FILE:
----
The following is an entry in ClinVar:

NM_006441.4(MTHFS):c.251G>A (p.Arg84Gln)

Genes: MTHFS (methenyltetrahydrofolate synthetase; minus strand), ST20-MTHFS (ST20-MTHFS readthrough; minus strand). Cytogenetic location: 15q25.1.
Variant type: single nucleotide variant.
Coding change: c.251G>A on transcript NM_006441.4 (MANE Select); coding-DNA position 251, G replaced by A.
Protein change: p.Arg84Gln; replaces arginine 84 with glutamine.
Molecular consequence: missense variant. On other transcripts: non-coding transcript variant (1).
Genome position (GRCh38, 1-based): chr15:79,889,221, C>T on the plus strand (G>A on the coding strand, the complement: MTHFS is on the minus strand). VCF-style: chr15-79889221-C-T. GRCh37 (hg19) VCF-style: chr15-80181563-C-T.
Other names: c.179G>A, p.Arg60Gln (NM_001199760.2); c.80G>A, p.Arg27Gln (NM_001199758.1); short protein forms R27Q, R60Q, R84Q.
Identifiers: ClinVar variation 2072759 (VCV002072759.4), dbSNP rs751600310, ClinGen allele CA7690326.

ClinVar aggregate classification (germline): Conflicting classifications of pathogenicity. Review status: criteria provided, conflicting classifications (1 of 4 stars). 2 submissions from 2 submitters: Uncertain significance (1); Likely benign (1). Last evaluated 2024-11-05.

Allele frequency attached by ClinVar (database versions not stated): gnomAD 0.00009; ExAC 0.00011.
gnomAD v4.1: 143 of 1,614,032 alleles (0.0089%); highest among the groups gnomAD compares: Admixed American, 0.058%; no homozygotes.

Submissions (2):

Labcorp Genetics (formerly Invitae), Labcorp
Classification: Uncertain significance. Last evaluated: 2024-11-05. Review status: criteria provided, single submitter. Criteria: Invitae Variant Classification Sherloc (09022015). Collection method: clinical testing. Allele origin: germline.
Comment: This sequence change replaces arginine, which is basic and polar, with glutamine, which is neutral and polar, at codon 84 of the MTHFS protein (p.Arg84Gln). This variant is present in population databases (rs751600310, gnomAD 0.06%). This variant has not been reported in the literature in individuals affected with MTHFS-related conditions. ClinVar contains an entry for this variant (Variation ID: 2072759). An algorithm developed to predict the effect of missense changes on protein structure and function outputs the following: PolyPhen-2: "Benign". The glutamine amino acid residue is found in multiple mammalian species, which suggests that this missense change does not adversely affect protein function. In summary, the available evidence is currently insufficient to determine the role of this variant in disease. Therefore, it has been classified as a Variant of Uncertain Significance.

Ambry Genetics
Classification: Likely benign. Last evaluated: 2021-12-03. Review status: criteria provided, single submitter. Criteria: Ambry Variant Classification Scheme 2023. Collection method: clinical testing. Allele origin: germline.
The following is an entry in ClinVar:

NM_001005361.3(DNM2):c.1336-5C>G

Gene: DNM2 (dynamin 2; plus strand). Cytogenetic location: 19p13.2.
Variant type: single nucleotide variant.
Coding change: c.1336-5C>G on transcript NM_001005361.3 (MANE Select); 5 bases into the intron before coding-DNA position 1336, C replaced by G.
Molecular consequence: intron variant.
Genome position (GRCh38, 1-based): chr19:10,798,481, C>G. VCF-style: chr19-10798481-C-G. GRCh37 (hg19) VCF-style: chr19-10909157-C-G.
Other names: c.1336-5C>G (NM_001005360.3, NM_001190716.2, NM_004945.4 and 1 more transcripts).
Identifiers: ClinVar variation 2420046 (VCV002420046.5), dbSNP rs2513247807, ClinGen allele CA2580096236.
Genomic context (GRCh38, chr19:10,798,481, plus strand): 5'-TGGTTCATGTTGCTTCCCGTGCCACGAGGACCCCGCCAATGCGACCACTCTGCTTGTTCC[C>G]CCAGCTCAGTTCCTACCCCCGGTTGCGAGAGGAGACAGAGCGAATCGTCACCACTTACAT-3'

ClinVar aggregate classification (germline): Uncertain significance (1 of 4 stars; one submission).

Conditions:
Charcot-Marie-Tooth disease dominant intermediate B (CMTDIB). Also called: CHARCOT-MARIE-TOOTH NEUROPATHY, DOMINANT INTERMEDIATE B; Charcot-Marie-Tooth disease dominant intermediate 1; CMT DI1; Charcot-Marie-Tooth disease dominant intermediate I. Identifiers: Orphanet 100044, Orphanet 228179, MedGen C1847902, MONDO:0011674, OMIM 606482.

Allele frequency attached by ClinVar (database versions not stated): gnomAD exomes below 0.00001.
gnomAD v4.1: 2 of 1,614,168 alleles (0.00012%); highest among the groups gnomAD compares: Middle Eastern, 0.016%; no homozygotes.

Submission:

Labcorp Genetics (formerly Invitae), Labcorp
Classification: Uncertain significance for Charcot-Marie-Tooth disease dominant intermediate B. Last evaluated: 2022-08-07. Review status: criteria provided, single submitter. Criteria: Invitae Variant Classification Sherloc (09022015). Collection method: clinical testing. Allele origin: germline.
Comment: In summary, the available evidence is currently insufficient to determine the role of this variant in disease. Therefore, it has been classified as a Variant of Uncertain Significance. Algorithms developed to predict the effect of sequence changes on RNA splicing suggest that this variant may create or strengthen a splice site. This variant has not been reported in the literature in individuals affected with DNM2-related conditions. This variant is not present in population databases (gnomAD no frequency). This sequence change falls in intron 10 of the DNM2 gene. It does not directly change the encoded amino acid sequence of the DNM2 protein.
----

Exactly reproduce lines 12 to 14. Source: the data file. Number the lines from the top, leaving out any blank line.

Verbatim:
Allele frequency attached by ClinVar (database versions not stated): gnomAD 0.00009; ExAC 0.00011.
gnomAD v4.1: 143 of 1,614,032 alleles (0.0089%); highest among the groups gnomAD compares: Admixed American, 0.058%; no homozygotes.

Submissions (2):